Investment Strategy

Why Investors are Jumping into Managed ETFs

Warren Buffett has been a long-term advocate of passive index funds (ETFs) and says that you should be too. While his wealth has come from a modicum of highly successful dividend stocks, he believes that the average investor is better suited for an index fund.

After all, he states, most professional money managers can’t beat the market, so how is the novice going to do it? Like dividend growth, time and compounding can be on your side if you are invested in index funds for the long term. The most notable bellwether fund would be the S&P 500, as encompassed by the SPY or VOO. So why not heed Buffett’s advice and put your portfolio on autopilot?

Let’s size up these managed ETFs and take a look at the pros and cons. The obvious pro is an attempt by active management to beat a passive index like the S&P 500. As well, the obvious con is that it costs more to actively manage. A more esoteric reason for managed funds is the current volatile market environment, with the subliminal message being that you can’t beat the current market by being passive.

Money flowing into managed ETFs tells the story.

According to Bloomberg Intelligence, 30% of new capital flowing into ETFs this year are into managed funds, following up another big year previously in 2022, whereby 14% of total funds went into managed ETFs. In addition to the notion of helping manage volatility, actively managed ETFs give investors more flexibility to easily trade specific strategies.

Just like passive index funds, the larger players are entering the market, giving investors not only additional managed options but brand names that they are familiar with. JPMorgan is leading the way currently with 12-month capital inflows totaling roughly $7.1 billion. The fund, symbol JEPI, has used an options strategy to produce income as well as total returns. It launched in 2020 and has exploded in popularity, roughly quadrupling its assets under management from $5.8 billion at the start of 2022 to $24.6 billion today.

The following list will give you some guidance as to the largest managed ETFs this year.

Let’s take a look at some of the basics behind these managed funds and try to determine if they make sense to allocate capital to.

  • An actively managed ETF has a manager or team that selects holdings based on their research in an attempt to outperform its benchmark.
  • Actively managed ETFs may have lower fees and expense ratios than actively managed mutual funds, but they typically have higher costs than index funds or passively managed ETFs.
  • The majority of actively managed ETFs, like actively managed mutual funds, do not often outperform index funds or passively managed ETFs.
  • There are fewer actively managed ETFs than passively managed ETFs for you to choose to invest in.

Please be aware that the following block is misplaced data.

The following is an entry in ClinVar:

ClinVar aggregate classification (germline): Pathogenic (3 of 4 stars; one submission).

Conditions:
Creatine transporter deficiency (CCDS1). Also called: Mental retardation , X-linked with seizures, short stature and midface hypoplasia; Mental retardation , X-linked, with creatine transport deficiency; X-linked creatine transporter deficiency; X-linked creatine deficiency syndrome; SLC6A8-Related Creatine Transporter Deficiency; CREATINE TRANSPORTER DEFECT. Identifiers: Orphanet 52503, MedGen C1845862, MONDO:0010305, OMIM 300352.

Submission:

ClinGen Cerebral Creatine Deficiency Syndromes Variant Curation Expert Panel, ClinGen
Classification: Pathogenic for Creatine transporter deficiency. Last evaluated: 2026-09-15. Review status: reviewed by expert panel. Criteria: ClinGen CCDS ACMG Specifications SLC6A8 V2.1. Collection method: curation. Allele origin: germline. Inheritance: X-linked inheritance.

Perhaps the best known example of a managed ETF would be the ARK Innovation ETF (ARKK) managed by a team led by Cathie Wood. The fund prospectus states its objective is to seek long-term growth of capital by investing at least 65% of its assets in shares of companies that it feels are relevant to its theme of “disruptive innovation.” The ARK ETF isn’t for the faint of heart, however, and certainly hasn’t taken the volatility out of investing.

In 2020, a year in which the fund’s predominantly high-tech holdings performed well, the ARK fund returned more than 152%, while the S&P 500 returned just 16%. However, last year was brutal, finding the fund down 67% with major capital outflows.

If you can select the right managed ETF, there are several quantifiable benefits.

Lower Fees: In comparison to passively managed funds, you’re going to pay more for the active management, but compared to the past industry standard of mutual funds, you’ll pay less. U.S. News reports the average annual fee for an active stock mutual fund is 1.39%, while it is 0.82% for an active stock ETF. Other surveys show active bond ETFs have an average fee of 0.49%.

Greater Liquidity: Mutual fund investors can only buy or sell their shares once every day, at the end of the trading when the fund NAV is struck. This may be fine for some, but those who want to trade intraday will matriculate to ETFs. With Active ETFs, because they provide intraday indicative values which approximate the fund’s NAV, investors are able to trade intraday just as they can with any other ETF.

Greater Tax Efficiency: ETFs, whether active or passive, are, in general, more tax-efficient structures than mutual funds. The main difference is that investors in active ETFs don’t pay taxes until they sell their own shares. In mutual funds, however, investors may incur taxes when the portfolio manager has to sell securities to fund other investors’ redemptions. This is how you can actually pay taxes with the fund losing money for a given year.

At the end of the day, I believe the jury is still out on actively managed funds. If you buy into the theory that the current market environment dictates management, the pros may outweigh the cons.  An actively managed ETF may outperform its benchmark significantly, only to drastically underperform in a down market due to higher risk.

If you are a long-term Buffett disciple, it may make sense just to be the market in the form of a passive index fund like the SPY.

Investment Strategy